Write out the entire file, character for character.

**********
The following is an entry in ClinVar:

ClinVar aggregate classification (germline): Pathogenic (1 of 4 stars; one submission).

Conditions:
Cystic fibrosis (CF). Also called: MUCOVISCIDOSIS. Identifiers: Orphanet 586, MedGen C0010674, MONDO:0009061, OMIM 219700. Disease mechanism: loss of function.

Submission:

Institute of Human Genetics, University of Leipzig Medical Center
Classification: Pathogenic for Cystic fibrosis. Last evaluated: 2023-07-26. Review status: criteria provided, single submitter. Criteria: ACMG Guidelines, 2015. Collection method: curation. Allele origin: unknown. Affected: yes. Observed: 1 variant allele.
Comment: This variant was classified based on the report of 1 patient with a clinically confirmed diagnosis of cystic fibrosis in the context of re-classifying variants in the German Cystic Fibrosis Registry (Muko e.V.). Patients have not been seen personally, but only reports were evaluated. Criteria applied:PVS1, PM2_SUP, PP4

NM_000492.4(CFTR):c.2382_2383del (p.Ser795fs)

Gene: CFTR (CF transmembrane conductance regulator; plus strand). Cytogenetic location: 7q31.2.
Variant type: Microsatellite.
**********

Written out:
The following is an entry in ClinVar:

ClinVar aggregate classification (germline): Pathogenic (1 of 4 stars; one submission).

Conditions:
Cystic fibrosis (CF). Also called: MUCOVISCIDOSIS. Identifiers: Orphanet 586, MedGen C0010674, MONDO:0009061, OMIM 219700. Disease mechanism: loss of function.

Submission:

Institute of Human Genetics, University of Leipzig Medical Center
Classification: Pathogenic for Cystic fibrosis. Last evaluated: 2023-07-26. Review status: criteria provided, single submitter. Criteria: ACMG Guidelines, 2015. Collection method: curation. Allele origin: unknown. Affected: yes. Observed: 1 variant allele.
Comment: This variant was classified based on the report of 1 patient with a clinically confirmed diagnosis of cystic fibrosis in the context of re-classifying variants in the German Cystic Fibrosis Registry (Muko e.V.). Patients have not been seen personally, but only reports were evaluated. Criteria applied:PVS1, PM2_SUP, PP4

NM_000492.4(CFTR):c.2382_2383del (p.Ser795fs)

Gene: CFTR (CF transmembrane conductance regulator; plus strand). Cytogenetic location: 7q31.2.
Variant type: Microsatellite.